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The Identity Conundrum and an Expanded Framework of Organizational Identity

Thinking about Cognition

ISBN: 978-1-80117-825-9, eISBN: 978-1-80117-824-2

Publication date: 22 November 2021


Although the organizational identity (OI) construct (Albert & Whetten, 1985) is now in its fourth decade, research in the field has been somewhat uneven, particularly with respect to an essentialist view and hypothetico-deductive type of studies. Believing that this stems in large part from insufficient construct clarity (Suddaby, 2010), this theory-development initiative presents an expanded conceptual framework. The authors exploit several key elements of individual identity and make the case for using these as the basis for conceptualizing an organizational-level equivalent. Starting with the premise that an individual’s identity is the product of comparisons, two dimensions are identified: the type of comparison (similarity, difference), referred to as the “identity conundrum,” and the object of comparison (self–other, self–self), referred to as the “identity perspective.” The authors then propose a four-cell distinctive conceptual domain for OI and explore its implications for scholarship.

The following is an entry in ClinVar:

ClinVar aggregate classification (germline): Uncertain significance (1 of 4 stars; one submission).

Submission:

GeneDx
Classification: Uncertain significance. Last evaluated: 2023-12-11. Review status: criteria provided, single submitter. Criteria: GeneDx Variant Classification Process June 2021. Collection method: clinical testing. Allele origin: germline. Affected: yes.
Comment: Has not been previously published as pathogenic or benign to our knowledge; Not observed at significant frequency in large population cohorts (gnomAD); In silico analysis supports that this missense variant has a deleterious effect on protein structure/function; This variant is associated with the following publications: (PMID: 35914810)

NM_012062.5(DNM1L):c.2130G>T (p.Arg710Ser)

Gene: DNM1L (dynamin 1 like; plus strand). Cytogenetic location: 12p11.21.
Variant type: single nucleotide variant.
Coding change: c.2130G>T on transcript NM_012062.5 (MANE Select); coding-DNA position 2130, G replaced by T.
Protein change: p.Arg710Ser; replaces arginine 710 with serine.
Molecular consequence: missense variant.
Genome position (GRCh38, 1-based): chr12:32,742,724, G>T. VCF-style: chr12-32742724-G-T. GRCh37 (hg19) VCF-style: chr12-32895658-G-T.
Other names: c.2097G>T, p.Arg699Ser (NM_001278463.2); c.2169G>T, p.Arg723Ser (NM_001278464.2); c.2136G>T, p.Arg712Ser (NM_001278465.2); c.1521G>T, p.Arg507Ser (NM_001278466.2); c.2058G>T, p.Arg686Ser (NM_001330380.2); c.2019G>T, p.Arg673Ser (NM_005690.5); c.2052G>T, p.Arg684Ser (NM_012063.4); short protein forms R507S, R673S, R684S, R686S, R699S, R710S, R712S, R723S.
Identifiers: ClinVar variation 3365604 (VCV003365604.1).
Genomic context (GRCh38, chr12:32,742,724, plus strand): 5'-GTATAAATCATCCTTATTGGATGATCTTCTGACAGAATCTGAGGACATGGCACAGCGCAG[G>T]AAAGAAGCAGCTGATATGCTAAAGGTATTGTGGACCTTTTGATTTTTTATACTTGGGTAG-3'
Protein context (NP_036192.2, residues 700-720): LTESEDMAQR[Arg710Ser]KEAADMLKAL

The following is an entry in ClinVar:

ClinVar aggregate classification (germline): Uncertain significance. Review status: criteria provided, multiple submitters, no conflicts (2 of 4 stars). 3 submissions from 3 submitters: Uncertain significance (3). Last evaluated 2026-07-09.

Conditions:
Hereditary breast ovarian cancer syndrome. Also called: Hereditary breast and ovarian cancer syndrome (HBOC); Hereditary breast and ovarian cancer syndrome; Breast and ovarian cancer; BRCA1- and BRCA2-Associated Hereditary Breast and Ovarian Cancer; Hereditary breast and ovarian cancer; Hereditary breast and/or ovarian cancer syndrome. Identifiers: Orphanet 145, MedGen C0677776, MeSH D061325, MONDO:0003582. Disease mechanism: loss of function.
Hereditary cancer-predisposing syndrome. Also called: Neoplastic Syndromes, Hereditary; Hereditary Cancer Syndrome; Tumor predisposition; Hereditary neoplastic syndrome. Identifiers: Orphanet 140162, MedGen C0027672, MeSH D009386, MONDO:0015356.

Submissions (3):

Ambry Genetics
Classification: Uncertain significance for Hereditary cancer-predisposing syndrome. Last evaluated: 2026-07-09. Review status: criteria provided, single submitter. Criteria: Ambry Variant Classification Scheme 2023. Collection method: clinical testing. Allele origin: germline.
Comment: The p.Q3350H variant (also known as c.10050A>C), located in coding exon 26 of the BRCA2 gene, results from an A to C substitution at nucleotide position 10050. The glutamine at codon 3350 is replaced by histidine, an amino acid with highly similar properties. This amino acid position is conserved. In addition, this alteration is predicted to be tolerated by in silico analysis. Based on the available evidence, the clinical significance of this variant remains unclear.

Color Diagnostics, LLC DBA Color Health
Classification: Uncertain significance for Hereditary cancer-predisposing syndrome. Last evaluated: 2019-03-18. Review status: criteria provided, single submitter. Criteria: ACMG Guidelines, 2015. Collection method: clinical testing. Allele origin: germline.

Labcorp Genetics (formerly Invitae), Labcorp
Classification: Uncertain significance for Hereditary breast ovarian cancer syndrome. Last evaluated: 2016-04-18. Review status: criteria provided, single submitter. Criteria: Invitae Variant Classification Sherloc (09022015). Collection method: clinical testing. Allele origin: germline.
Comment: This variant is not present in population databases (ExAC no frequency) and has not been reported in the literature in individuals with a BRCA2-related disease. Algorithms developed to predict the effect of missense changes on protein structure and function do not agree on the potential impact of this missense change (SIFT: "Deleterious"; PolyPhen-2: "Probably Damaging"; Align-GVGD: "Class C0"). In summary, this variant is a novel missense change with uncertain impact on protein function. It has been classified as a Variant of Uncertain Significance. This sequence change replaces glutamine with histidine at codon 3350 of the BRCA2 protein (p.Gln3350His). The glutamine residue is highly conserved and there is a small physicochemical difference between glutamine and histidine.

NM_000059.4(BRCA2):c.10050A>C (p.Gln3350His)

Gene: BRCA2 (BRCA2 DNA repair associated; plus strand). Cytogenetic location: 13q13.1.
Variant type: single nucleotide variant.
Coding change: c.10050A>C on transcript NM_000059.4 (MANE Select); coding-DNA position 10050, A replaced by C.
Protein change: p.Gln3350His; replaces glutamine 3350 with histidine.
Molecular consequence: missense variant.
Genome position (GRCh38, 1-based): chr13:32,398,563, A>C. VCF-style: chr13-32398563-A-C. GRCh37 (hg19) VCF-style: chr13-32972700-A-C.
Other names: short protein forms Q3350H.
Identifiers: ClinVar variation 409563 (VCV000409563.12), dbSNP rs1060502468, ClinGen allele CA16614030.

This essay has evolved over several iterations, benefiting from the feedback and encouragement of many colleagues and session participants. We wish to thank, in particular, Blake Ashforth, Kevin Corley, David Deephouse, Denny Gioia, Juha Laurila, Mike Pratt, Davide Ravasi, Rhonda Reger, Roy Suddaby, and several anonymous reviewers, for their helpful comments, critiques, and suggestions on earlier versions. We also thank our editors, Robert Galavan and Kristian Sund, for their invaluable guidance and support. Prior versions of this manuscript were presented at the Academy of Management and Frontiers in Cognition conferences.


Foreman, P. and Whetten, D.A. (2021), "The Identity Conundrum and an Expanded Framework of Organizational Identity", Galavan, R.J. and Sund, K.J. (Ed.) Thinking about Cognition (New Horizons in Managerial and Organizational Cognition, Vol. 5), Emerald Publishing Limited, Leeds, pp. 117-140.



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